In Harford and Baltimore Counties we are seeing more Spotted Lanternflies present on homeowners’ properties. They are destructive, invasive species that are harmful to fruit and produce crops, and they’re spreading like a wildfire. They are not dangerous to humans or pets (in the sense that they do not sting or bite) but they should be taken seriously and proactively managed to reduce their negative impact. 

The Lifecycle of Spotted Lanternflies

The Spotted Lanternfly follows a one-generation lifecycle. They are born in early spring and develop through the summer, reaching the adult phase around August. They lay eggs in September and the fall season, and then die by the start of winter. The egg masses can be found on trees through winter and will hatch in spring. Note, be on the lookout for egg masses, as they should be scraped off and destroyed.

Host Trees Preferred by Spotted Lanternfly

The Tree of Heaven appears to be the most preferred host tree for breeding. The Tree of Heaven is an invasive, nuisance species originally from China. It grows quickly in disturbed areas on the side of the road and field edges. But Spotted Lanternfly will also reproduce on oaks and willows. In addition to trees, egg masses can be found on stationary objects around the house, such as siding, lawn furniture, vehicles, large stones, and structures. 

Tree Damage by Spotted Lanternfly

Spotted Lanternflies are attracted to fruit trees such as peach, apple, and grapes, plus walnuts, oaks and pines. They feed on the sap from the tree’s stems, trunks, and leaves. They emit a sugary, sticky substance called honeydew which sticks to the leaves and fruits, attracting other pests to the tree. Sooty mold will grow in their honeydew which contaminates fruit and adversely impacts and weakens the tree by reducing photosynthesis. 

Note any trees that seem to be crowded with any of the development stages of Spotted Lanternfly. Keep an eye out for the honeydew substance stuck on the leaves or other parts of the tree. It is unlikely a healthy tree will die from Spotted Lanternfly impacts but it will be significantly stressed. Vulnerable or weakened trees could be killed if they undergo severe damage. Be sure to provide sufficient mulching, watering, and perhaps supplemental fertilizer for impacted trees.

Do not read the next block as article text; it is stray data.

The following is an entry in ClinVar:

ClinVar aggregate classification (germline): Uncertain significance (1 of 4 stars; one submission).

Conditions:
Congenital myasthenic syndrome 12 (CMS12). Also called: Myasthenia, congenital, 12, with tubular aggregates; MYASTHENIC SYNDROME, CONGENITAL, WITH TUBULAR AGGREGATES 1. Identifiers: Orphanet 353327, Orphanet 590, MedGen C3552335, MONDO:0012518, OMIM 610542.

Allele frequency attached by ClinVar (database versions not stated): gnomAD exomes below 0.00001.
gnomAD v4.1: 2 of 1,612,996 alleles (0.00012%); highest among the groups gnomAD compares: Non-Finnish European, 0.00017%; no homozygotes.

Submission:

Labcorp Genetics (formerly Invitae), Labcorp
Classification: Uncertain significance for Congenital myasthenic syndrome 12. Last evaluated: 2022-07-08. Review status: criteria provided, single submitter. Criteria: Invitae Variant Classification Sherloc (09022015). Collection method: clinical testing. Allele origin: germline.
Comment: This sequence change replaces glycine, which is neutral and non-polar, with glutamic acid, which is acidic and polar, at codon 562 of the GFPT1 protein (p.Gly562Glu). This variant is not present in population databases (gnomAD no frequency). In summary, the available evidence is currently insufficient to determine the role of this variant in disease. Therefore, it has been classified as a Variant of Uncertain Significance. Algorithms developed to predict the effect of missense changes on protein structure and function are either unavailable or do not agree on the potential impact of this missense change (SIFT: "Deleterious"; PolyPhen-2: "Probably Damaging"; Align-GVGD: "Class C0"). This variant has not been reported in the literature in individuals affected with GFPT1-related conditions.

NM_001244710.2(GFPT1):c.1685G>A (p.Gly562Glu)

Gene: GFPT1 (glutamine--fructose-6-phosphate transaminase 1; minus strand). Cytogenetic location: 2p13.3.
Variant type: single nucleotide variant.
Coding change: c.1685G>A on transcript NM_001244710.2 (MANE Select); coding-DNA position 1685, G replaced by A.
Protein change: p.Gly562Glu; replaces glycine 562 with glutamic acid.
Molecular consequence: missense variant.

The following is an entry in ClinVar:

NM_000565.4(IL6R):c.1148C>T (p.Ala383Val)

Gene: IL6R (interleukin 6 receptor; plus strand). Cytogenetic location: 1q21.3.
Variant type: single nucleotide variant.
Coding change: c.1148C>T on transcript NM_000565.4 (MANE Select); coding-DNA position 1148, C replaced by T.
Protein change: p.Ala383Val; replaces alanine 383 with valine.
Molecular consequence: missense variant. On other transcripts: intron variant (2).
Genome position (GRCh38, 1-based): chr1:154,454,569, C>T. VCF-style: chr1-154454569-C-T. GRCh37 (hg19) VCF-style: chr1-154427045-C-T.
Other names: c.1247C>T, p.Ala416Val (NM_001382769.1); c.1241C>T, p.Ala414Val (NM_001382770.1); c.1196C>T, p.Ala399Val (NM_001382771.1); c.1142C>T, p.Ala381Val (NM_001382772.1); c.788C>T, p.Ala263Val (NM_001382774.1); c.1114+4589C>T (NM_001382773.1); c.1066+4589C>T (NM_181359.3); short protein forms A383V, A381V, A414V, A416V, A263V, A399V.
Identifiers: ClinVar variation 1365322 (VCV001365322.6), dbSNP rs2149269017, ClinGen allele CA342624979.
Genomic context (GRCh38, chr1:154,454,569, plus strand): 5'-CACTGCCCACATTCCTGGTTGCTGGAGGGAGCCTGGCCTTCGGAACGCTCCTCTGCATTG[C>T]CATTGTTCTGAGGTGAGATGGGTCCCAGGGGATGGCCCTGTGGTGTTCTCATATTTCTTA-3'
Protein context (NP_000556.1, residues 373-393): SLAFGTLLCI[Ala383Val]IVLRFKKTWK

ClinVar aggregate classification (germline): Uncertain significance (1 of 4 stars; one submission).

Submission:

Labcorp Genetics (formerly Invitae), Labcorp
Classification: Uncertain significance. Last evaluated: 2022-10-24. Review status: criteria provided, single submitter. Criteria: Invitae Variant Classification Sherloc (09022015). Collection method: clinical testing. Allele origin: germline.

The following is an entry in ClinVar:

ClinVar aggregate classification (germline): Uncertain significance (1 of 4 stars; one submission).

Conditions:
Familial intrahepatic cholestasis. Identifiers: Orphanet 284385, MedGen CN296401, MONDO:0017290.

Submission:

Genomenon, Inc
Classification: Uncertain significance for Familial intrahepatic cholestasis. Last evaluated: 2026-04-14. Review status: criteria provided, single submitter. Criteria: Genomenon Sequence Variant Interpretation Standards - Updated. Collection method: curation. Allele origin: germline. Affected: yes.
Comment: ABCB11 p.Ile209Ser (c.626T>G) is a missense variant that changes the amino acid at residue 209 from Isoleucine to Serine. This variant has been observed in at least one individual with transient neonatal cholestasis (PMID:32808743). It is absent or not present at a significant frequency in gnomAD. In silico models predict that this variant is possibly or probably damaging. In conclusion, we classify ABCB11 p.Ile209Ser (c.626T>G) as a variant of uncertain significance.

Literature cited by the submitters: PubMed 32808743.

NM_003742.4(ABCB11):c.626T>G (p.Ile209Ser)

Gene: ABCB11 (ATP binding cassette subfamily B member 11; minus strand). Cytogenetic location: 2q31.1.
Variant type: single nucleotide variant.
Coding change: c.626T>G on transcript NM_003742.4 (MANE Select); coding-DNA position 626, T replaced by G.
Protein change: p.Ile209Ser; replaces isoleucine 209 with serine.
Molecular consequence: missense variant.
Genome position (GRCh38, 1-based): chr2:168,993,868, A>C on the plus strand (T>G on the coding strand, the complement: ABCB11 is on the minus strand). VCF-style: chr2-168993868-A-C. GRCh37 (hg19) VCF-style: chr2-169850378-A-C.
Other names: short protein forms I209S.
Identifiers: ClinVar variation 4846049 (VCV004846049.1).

Measures to Stop and Reduce Spotted Lanternfly Damage

  1. Eliminate the host tree, Tree of Heaven from your property. Note it can easily be mistaken for a walnut tree or the native sumac, so tree identification is essential. Plant ID mobile apps such as PictureThis, among others can be helpful in distinguishing these plants.
  2. Scrape egg masses from trees and structures. They will be present in fall and winter and look like a patch of mud on the tree. They can be crushed or saturated in alcohol. Be sure to clean any boots or gloves used in crushing eggs to avoid inadvertently transferring eggs elsewhere.
  3. Insecticidal soap and neem oil are safe products to use on the insects themselves and the trees they congregate on. There are additional EPA-registered insecticides, which must be applied with strict timing and application requirements. All pesticides should be applied according to the label’s specifications.


If you need help managing the trees on your property or would like a tree assessment, kindly call our office to schedule an appointment. We provide full-service tree maintenance, removal and trimming in Glen Arm, Baldwin, Hydes, Fallston, Phoenix, Jacksonville, and the surrounding areas.